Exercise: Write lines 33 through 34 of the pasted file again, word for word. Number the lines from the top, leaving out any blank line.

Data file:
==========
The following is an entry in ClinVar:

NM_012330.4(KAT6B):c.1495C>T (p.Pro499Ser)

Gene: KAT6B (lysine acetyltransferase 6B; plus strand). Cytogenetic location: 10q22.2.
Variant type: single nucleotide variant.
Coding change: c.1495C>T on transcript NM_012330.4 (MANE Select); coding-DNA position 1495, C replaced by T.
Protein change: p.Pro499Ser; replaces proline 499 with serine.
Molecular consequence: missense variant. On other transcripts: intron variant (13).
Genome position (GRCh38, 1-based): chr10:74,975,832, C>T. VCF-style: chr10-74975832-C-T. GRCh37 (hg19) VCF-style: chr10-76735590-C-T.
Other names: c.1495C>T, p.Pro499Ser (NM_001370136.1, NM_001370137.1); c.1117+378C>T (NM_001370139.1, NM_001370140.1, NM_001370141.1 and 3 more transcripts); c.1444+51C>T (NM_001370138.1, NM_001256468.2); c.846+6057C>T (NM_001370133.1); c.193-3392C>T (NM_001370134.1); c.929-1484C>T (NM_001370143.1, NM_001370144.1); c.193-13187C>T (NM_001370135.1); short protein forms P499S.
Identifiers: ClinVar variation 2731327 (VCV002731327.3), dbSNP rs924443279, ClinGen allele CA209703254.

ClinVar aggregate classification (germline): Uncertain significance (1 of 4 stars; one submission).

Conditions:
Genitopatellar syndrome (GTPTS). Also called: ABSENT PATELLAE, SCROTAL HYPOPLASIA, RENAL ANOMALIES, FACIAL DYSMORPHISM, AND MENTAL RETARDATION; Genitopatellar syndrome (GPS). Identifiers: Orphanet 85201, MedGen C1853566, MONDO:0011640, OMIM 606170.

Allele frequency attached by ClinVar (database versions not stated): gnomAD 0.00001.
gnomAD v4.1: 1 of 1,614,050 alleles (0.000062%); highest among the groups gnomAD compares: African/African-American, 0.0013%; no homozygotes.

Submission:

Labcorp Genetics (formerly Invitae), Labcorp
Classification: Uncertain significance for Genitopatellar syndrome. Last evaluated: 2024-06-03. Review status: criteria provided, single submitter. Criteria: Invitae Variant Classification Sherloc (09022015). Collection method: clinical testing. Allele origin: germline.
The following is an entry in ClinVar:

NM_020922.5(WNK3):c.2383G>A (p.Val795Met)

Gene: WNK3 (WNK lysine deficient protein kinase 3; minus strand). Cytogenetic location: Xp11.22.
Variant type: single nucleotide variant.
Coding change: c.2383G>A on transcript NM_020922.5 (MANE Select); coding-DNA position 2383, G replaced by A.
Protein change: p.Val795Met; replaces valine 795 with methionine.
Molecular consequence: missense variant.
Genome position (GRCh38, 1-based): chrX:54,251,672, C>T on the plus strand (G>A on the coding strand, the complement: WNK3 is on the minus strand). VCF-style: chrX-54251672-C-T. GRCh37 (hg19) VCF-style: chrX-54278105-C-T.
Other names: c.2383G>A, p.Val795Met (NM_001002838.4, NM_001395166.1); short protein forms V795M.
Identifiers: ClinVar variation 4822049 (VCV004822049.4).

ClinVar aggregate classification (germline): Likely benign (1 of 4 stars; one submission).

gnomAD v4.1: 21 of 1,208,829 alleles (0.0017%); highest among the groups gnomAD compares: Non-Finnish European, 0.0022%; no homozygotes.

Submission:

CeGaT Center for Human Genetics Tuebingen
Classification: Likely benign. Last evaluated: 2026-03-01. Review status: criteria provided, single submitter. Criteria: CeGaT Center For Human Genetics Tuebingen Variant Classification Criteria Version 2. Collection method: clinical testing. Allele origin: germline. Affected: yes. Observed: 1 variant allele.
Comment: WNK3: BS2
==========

Classification: Likely benign. Last evaluated: 2026-03-01. Review status: criteria provided, single submitter. Criteria: CeGaT Center For Human Genetics Tuebingen Variant Classification Criteria Version 2. Collection method: clinical testing. Allele origin: germline. Affected: yes. Observed: 1 variant allele.
Comment: WNK3: BS2